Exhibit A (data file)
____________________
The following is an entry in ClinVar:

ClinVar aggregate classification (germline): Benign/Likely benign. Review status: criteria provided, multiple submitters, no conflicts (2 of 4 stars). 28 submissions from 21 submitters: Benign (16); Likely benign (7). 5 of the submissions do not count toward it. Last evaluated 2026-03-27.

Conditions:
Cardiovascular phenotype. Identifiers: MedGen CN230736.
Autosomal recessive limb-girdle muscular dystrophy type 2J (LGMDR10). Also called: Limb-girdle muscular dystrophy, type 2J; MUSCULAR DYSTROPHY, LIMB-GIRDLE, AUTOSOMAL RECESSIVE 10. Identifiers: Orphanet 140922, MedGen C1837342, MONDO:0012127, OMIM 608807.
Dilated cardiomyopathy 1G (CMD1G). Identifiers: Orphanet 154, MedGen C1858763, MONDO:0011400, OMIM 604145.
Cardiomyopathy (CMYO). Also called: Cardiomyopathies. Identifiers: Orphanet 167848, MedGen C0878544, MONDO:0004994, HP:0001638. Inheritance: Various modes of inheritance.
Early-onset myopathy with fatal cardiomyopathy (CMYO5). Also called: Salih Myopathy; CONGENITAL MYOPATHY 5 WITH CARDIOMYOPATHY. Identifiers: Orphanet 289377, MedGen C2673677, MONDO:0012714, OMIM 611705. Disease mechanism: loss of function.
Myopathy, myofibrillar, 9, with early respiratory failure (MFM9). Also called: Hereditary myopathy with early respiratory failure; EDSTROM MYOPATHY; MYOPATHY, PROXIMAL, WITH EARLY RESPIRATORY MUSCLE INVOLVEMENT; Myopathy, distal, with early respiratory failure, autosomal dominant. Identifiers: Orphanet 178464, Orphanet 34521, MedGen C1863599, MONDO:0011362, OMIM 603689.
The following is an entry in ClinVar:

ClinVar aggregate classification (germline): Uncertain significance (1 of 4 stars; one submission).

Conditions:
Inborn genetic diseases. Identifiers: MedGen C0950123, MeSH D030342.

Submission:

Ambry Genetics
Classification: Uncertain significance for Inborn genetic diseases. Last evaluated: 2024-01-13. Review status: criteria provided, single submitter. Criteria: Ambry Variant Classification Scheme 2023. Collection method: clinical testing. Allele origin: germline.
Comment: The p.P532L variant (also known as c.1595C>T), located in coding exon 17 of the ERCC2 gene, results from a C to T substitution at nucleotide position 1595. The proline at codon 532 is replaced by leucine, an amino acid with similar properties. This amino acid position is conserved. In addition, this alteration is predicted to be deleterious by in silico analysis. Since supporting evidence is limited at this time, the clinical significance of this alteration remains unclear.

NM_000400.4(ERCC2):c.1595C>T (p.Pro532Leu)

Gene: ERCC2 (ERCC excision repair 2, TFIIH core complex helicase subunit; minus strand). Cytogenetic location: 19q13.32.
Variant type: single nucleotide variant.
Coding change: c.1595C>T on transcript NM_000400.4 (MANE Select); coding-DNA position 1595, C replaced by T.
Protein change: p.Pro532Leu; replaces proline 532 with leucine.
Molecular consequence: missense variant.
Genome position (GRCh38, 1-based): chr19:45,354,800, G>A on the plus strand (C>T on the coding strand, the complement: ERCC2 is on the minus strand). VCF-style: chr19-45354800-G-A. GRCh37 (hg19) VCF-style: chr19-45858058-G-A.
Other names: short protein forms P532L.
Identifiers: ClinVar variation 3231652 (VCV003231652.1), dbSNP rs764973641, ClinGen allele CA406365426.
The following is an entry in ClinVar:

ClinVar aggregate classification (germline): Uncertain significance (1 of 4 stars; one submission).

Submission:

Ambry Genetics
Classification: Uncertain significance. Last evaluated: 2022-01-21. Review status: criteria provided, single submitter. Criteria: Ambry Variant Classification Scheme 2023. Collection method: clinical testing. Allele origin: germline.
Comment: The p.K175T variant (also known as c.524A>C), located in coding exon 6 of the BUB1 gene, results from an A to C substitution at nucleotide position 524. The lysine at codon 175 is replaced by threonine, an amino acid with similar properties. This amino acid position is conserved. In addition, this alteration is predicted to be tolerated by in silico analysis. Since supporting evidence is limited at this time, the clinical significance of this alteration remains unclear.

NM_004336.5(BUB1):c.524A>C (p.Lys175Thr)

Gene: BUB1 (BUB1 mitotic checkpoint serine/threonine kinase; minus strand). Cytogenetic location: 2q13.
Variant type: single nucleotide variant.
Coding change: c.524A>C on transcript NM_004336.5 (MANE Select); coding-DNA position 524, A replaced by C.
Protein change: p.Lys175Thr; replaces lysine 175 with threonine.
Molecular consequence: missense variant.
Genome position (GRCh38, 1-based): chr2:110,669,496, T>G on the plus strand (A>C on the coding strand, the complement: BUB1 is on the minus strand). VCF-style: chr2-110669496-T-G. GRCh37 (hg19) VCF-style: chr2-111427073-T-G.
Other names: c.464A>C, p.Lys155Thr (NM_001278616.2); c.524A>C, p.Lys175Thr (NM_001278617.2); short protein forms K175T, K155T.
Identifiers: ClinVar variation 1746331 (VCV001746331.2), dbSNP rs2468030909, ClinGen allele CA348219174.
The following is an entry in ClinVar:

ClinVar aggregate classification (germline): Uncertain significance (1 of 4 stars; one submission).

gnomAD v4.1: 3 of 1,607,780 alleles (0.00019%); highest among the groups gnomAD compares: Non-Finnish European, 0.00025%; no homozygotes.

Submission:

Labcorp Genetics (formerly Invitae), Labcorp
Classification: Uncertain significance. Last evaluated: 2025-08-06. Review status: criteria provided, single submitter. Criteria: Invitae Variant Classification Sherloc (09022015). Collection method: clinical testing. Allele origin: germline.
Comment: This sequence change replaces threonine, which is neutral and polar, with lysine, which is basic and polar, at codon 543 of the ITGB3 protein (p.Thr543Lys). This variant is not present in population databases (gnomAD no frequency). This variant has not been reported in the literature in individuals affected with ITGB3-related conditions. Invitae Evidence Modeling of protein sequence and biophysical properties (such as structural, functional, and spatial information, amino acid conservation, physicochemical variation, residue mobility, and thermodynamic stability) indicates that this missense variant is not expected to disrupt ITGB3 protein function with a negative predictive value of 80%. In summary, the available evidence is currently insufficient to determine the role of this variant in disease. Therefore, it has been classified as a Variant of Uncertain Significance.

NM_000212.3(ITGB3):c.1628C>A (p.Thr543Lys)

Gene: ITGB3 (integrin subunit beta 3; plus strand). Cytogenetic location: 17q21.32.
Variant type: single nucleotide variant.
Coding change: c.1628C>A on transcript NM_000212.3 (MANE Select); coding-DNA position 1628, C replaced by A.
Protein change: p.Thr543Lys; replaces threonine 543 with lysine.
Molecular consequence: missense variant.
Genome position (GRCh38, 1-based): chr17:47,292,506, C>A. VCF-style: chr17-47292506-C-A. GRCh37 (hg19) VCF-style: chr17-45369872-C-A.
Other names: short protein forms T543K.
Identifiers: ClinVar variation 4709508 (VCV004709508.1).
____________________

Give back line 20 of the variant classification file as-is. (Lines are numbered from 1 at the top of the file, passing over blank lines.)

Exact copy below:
Variant type: single nucleotide variant.